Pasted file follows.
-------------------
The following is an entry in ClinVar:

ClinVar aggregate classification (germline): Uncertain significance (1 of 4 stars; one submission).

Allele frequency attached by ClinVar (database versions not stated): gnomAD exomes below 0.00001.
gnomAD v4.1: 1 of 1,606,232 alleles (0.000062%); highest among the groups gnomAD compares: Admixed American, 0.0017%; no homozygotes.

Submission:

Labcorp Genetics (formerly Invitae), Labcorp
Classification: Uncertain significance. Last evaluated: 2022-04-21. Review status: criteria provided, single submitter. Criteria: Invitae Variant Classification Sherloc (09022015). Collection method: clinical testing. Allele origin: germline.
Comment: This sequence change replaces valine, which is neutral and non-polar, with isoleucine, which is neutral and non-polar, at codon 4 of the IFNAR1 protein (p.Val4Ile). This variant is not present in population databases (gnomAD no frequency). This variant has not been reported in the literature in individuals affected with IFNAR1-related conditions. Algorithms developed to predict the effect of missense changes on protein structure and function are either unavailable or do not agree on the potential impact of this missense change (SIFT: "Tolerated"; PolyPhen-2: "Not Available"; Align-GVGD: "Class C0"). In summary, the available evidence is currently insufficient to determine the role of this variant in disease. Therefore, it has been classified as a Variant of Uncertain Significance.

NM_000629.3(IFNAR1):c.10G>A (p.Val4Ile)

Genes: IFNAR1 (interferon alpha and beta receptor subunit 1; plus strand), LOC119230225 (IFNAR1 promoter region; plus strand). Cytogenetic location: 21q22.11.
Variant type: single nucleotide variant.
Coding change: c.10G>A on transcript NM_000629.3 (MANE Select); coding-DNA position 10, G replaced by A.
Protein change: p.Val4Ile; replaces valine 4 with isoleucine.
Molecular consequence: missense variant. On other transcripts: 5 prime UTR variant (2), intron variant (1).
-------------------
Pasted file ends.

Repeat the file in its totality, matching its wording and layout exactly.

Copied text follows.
The following is an entry in ClinVar:

ClinVar aggregate classification (germline): Uncertain significance (1 of 4 stars; one submission).

Allele frequency attached by ClinVar (database versions not stated): gnomAD exomes below 0.00001.
gnomAD v4.1: 1 of 1,606,232 alleles (0.000062%); highest among the groups gnomAD compares: Admixed American, 0.0017%; no homozygotes.

Submission:

Labcorp Genetics (formerly Invitae), Labcorp
Classification: Uncertain significance. Last evaluated: 2022-04-21. Review status: criteria provided, single submitter. Criteria: Invitae Variant Classification Sherloc (09022015). Collection method: clinical testing. Allele origin: germline.
Comment: This sequence change replaces valine, which is neutral and non-polar, with isoleucine, which is neutral and non-polar, at codon 4 of the IFNAR1 protein (p.Val4Ile). This variant is not present in population databases (gnomAD no frequency). This variant has not been reported in the literature in individuals affected with IFNAR1-related conditions. Algorithms developed to predict the effect of missense changes on protein structure and function are either unavailable or do not agree on the potential impact of this missense change (SIFT: "Tolerated"; PolyPhen-2: "Not Available"; Align-GVGD: "Class C0"). In summary, the available evidence is currently insufficient to determine the role of this variant in disease. Therefore, it has been classified as a Variant of Uncertain Significance.

NM_000629.3(IFNAR1):c.10G>A (p.Val4Ile)

Genes: IFNAR1 (interferon alpha and beta receptor subunit 1; plus strand), LOC119230225 (IFNAR1 promoter region; plus strand). Cytogenetic location: 21q22.11.
Variant type: single nucleotide variant.
Coding change: c.10G>A on transcript NM_000629.3 (MANE Select); coding-DNA position 10, G replaced by A.
Protein change: p.Val4Ile; replaces valine 4 with isoleucine.
Molecular consequence: missense variant. On other transcripts: 5 prime UTR variant (2), intron variant (1).